Breastfeeding Lowers Risk of Heart Disease and Stroke for Mothers, Study Suggests

Breastfeeding is not only beneficial for babies but it could prevent women suffering a stroke or developing heart disease in later life, scientists have concluded.

Previous studies have suggested that mothers get short-term health benefits from breastfeeding, such as weight loss and lower cholesterol, blood pressure and glucose levels after pregnancy, but there have been no research into the long-term impact.

After adjusting the results for other risk factors, including smoking, high blood pressure and physical activity, researchers at Oxford University and the Chinese Academy for Medical Sciences found mothers who breastfed their babies had a 9 per cent lower risk of heart disease and 8 per cent lower risk of stroke than mothers who never breastfed.

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And the health benefits increased the longer they had breast fed their children. Women who put off the bottle until two years old lowered their risk of heart disease by 18 per cent, and stroke 17 per cent. For every additional six months after that the risk lowered by an extra four per cent and three per cent respectively.

Researchers also say that breastfeeding may help restore a woman’s fat clearing systems after the birth.

Photo credit: Rex Features

Dr Sanne Peters, a research fellow at the University of Oxford, where the study was carried out with the Chinese Academy of Medical Sciences and Peking University, said the health benefits of breastfeeding could be explained by changes to the metabolism after a baby is born:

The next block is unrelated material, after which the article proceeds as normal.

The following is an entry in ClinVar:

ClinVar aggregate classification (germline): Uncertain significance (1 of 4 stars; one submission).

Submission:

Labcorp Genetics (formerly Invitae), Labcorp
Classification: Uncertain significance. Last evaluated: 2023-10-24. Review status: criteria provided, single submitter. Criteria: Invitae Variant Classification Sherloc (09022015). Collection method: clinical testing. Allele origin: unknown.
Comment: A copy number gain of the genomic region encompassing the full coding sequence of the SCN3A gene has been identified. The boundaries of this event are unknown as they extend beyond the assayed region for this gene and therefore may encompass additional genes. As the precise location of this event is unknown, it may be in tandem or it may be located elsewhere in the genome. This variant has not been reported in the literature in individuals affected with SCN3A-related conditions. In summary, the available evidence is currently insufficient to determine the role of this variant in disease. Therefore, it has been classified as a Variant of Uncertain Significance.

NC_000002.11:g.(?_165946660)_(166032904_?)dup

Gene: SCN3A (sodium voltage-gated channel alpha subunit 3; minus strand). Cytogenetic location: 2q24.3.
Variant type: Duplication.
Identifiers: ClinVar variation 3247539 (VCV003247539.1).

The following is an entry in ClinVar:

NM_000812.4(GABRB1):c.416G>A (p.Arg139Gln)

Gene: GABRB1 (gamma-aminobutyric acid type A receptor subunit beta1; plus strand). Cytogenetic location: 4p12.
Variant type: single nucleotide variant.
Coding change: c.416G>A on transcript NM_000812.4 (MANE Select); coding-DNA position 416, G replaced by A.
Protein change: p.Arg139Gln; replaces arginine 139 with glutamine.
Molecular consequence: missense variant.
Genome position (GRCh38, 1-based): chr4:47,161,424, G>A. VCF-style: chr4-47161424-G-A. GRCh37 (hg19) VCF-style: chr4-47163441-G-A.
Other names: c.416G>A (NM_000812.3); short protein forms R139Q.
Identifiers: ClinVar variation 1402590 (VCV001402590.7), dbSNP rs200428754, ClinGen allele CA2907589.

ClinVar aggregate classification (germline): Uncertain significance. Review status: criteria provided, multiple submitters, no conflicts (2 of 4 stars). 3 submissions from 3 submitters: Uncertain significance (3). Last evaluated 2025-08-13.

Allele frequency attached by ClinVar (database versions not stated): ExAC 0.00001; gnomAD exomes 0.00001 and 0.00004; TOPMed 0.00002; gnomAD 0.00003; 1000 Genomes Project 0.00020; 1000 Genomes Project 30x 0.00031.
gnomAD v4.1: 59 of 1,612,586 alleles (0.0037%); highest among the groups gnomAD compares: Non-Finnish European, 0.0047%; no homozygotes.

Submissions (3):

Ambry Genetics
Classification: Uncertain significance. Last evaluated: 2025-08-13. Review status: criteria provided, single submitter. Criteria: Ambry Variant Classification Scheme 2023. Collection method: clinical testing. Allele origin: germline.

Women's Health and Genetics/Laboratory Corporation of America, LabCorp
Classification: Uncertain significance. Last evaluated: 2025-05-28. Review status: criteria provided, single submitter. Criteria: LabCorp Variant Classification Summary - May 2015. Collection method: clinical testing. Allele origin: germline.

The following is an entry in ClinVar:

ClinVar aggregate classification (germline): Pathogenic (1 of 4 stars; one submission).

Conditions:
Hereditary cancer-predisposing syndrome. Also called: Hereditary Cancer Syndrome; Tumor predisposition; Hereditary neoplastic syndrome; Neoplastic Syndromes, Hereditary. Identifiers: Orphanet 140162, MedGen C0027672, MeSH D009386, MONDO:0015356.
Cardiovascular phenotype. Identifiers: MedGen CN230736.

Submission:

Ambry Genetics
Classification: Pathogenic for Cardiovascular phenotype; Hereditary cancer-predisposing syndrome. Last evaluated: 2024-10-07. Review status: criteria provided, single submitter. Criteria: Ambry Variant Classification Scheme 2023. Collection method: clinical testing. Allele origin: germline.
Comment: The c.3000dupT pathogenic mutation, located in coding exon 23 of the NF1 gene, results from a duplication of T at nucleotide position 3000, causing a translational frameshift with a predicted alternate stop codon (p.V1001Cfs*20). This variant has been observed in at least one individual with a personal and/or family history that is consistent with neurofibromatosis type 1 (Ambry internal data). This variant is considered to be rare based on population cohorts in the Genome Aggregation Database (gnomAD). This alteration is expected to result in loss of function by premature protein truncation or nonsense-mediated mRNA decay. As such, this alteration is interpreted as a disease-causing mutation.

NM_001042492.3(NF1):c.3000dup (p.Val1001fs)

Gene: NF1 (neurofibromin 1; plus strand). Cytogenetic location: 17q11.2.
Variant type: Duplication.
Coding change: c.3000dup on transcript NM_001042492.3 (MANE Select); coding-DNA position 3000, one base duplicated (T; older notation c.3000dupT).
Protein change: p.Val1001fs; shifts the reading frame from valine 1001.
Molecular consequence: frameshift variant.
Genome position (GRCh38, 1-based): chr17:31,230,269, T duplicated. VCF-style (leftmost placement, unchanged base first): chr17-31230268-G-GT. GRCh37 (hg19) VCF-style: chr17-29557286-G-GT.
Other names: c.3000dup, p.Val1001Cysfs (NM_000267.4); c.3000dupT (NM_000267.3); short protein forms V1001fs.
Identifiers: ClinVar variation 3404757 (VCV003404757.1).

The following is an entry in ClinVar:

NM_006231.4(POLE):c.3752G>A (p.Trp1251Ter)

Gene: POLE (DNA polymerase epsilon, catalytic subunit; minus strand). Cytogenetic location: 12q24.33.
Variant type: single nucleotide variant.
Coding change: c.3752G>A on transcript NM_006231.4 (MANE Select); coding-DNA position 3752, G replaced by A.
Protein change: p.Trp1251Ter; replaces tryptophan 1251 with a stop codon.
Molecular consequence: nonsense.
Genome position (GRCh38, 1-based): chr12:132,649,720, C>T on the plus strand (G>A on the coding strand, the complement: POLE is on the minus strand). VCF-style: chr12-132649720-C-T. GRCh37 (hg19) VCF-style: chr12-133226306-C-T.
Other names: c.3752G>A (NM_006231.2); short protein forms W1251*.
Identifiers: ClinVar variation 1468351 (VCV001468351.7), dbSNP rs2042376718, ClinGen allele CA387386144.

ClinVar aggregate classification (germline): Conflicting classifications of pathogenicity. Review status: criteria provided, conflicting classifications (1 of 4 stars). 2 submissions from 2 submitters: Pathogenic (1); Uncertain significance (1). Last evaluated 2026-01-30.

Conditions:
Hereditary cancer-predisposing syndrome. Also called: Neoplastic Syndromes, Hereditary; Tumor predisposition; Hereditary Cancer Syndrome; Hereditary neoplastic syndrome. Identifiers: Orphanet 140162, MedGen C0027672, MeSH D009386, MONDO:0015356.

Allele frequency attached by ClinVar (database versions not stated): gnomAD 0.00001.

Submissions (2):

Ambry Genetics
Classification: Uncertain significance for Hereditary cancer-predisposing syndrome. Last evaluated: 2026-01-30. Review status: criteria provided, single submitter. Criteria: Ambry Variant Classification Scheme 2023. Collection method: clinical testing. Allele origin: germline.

“Although we cannot establish the causal effects, the health benefits to the mother from breastfeeding may be explained by a faster “reset” of the mother’s metabolism after pregnancy,

Pregnancy changes a woman’s metabolism dramatically as she stores fat to provide the energy necessary for her baby’s growth and for breastfeeding once the baby is born. Breastfeeding could eliminate the stored fat faster and more completely.”

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Although the authors cautioned that women who breastfeed may be more likely to engage in other beneficial health behaviors that lower their risk of cardiovascular disease compared to women who do not breastfeed, they said the findings provide more evidence of the long-term benefits for both mother and child.

“The study provides support for the World Health Organization’s recommendation that mothers should breastfeed their babies exclusively for their first six months of life,”

said Dr Zhengming Chen, Professor of Epidemiology, at Oxford University.

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The research was published in the Journal of the American Heart Association.

Breast milk can help protect newborns against infections and diseases, and is recommended for the first six months of a baby’s life.

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